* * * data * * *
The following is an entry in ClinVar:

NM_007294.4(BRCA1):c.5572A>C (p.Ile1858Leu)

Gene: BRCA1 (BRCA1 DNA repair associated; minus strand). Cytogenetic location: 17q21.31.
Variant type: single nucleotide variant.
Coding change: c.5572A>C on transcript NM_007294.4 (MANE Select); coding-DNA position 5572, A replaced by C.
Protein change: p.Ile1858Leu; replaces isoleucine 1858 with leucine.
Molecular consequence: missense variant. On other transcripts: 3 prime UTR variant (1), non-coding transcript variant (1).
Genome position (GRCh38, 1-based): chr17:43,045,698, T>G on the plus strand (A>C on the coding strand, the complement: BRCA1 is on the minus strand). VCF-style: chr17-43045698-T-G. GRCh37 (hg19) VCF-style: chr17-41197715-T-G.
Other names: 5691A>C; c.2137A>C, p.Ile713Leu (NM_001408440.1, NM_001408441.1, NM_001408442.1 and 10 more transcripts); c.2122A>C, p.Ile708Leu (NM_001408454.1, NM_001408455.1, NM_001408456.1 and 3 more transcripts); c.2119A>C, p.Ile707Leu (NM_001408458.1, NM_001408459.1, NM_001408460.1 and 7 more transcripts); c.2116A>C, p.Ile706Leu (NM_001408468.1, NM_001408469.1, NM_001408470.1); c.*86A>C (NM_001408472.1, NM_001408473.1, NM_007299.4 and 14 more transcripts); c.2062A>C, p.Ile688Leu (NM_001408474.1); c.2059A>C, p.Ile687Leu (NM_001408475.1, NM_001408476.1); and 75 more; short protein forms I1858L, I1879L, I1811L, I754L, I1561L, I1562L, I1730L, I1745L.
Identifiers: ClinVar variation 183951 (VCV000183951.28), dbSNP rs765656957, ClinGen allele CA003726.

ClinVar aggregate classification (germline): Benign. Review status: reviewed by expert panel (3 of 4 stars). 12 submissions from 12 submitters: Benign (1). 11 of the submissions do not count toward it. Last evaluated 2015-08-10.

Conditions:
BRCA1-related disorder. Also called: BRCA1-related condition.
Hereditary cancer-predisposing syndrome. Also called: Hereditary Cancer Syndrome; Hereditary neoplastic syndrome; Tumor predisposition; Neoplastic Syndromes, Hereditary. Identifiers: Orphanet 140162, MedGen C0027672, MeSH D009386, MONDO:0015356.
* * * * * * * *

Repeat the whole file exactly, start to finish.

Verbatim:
The following is an entry in ClinVar:

NM_007294.4(BRCA1):c.5572A>C (p.Ile1858Leu)

Gene: BRCA1 (BRCA1 DNA repair associated; minus strand). Cytogenetic location: 17q21.31.
Variant type: single nucleotide variant.
Coding change: c.5572A>C on transcript NM_007294.4 (MANE Select); coding-DNA position 5572, A replaced by C.
Protein change: p.Ile1858Leu; replaces isoleucine 1858 with leucine.
Molecular consequence: missense variant. On other transcripts: 3 prime UTR variant (1), non-coding transcript variant (1).
Genome position (GRCh38, 1-based): chr17:43,045,698, T>G on the plus strand (A>C on the coding strand, the complement: BRCA1 is on the minus strand). VCF-style: chr17-43045698-T-G. GRCh37 (hg19) VCF-style: chr17-41197715-T-G.
Other names: 5691A>C; c.2137A>C, p.Ile713Leu (NM_001408440.1, NM_001408441.1, NM_001408442.1 and 10 more transcripts); c.2122A>C, p.Ile708Leu (NM_001408454.1, NM_001408455.1, NM_001408456.1 and 3 more transcripts); c.2119A>C, p.Ile707Leu (NM_001408458.1, NM_001408459.1, NM_001408460.1 and 7 more transcripts); c.2116A>C, p.Ile706Leu (NM_001408468.1, NM_001408469.1, NM_001408470.1); c.*86A>C (NM_001408472.1, NM_001408473.1, NM_007299.4 and 14 more transcripts); c.2062A>C, p.Ile688Leu (NM_001408474.1); c.2059A>C, p.Ile687Leu (NM_001408475.1, NM_001408476.1); and 75 more; short protein forms I1858L, I1879L, I1811L, I754L, I1561L, I1562L, I1730L, I1745L.
Identifiers: ClinVar variation 183951 (VCV000183951.28), dbSNP rs765656957, ClinGen allele CA003726.

ClinVar aggregate classification (germline): Benign. Review status: reviewed by expert panel (3 of 4 stars). 12 submissions from 12 submitters: Benign (1). 11 of the submissions do not count toward it. Last evaluated 2015-08-10.

Conditions:
BRCA1-related disorder. Also called: BRCA1-related condition.
Hereditary cancer-predisposing syndrome. Also called: Hereditary Cancer Syndrome; Hereditary neoplastic syndrome; Tumor predisposition; Neoplastic Syndromes, Hereditary. Identifiers: Orphanet 140162, MedGen C0027672, MeSH D009386, MONDO:0015356.